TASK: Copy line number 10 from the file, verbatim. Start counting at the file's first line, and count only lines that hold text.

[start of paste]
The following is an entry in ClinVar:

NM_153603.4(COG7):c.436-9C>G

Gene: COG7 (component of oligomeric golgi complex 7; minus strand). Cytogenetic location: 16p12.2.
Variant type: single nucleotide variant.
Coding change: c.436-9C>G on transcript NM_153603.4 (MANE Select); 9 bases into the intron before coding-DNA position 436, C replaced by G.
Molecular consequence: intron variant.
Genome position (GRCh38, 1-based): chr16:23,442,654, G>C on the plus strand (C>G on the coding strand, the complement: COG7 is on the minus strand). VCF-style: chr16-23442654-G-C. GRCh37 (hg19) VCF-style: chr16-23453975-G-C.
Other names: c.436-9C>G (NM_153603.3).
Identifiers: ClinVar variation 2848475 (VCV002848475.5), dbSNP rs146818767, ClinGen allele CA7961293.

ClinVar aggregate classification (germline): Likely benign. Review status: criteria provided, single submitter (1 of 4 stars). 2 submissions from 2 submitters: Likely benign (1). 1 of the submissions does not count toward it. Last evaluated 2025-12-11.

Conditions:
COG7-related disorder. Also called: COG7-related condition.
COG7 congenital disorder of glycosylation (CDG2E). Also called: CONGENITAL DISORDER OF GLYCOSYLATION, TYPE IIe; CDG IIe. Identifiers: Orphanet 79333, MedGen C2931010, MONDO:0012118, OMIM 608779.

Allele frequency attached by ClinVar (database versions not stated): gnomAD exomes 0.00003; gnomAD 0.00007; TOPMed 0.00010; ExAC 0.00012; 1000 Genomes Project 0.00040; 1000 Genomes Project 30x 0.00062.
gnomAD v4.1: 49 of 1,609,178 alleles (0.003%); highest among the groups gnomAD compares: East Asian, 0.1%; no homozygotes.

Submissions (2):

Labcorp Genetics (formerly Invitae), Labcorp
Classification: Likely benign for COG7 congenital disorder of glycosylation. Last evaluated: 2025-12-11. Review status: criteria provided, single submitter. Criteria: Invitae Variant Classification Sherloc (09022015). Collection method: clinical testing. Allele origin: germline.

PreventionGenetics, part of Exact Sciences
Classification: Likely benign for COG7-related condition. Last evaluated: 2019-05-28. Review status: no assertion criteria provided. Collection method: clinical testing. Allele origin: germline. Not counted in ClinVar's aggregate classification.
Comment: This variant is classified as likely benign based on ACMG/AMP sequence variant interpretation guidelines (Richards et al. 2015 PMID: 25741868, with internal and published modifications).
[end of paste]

ClinVar aggregate classification (germline): Likely benign. Review status: criteria provided, single submitter (1 of 4 stars). 2 submissions from 2 submitters: Likely benign (1). 1 of the submissions does not count toward it. Last evaluated 2025-12-11.